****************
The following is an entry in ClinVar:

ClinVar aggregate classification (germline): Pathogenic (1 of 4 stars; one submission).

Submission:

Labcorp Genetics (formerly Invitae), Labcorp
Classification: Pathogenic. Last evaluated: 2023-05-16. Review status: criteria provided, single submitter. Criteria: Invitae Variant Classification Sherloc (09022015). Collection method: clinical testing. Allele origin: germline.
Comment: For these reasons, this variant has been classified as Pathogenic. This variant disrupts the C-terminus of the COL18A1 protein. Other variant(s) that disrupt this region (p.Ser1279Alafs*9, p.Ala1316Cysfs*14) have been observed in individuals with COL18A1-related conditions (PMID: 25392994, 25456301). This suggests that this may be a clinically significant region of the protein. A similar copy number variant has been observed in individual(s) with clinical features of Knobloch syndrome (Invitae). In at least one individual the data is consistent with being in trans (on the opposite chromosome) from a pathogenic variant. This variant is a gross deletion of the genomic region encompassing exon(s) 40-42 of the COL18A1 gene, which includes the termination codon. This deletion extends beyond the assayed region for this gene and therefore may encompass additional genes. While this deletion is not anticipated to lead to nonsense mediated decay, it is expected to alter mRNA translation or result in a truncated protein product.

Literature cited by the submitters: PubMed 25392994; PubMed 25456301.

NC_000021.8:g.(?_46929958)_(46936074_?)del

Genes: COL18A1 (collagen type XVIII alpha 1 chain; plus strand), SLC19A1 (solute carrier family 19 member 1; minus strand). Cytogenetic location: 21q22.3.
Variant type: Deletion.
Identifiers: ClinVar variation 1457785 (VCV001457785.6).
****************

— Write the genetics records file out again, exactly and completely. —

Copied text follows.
The following is an entry in ClinVar:

ClinVar aggregate classification (germline): Pathogenic (1 of 4 stars; one submission).

Submission:

Labcorp Genetics (formerly Invitae), Labcorp
Classification: Pathogenic. Last evaluated: 2023-05-16. Review status: criteria provided, single submitter. Criteria: Invitae Variant Classification Sherloc (09022015). Collection method: clinical testing. Allele origin: germline.
Comment: For these reasons, this variant has been classified as Pathogenic. This variant disrupts the C-terminus of the COL18A1 protein. Other variant(s) that disrupt this region (p.Ser1279Alafs*9, p.Ala1316Cysfs*14) have been observed in individuals with COL18A1-related conditions (PMID: 25392994, 25456301). This suggests that this may be a clinically significant region of the protein. A similar copy number variant has been observed in individual(s) with clinical features of Knobloch syndrome (Invitae). In at least one individual the data is consistent with being in trans (on the opposite chromosome) from a pathogenic variant. This variant is a gross deletion of the genomic region encompassing exon(s) 40-42 of the COL18A1 gene, which includes the termination codon. This deletion extends beyond the assayed region for this gene and therefore may encompass additional genes. While this deletion is not anticipated to lead to nonsense mediated decay, it is expected to alter mRNA translation or result in a truncated protein product.

Literature cited by the submitters: PubMed 25392994; PubMed 25456301.

NC_000021.8:g.(?_46929958)_(46936074_?)del

Genes: COL18A1 (collagen type XVIII alpha 1 chain; plus strand), SLC19A1 (solute carrier family 19 member 1; minus strand). Cytogenetic location: 21q22.3.
Variant type: Deletion.
Identifiers: ClinVar variation 1457785 (VCV001457785.6).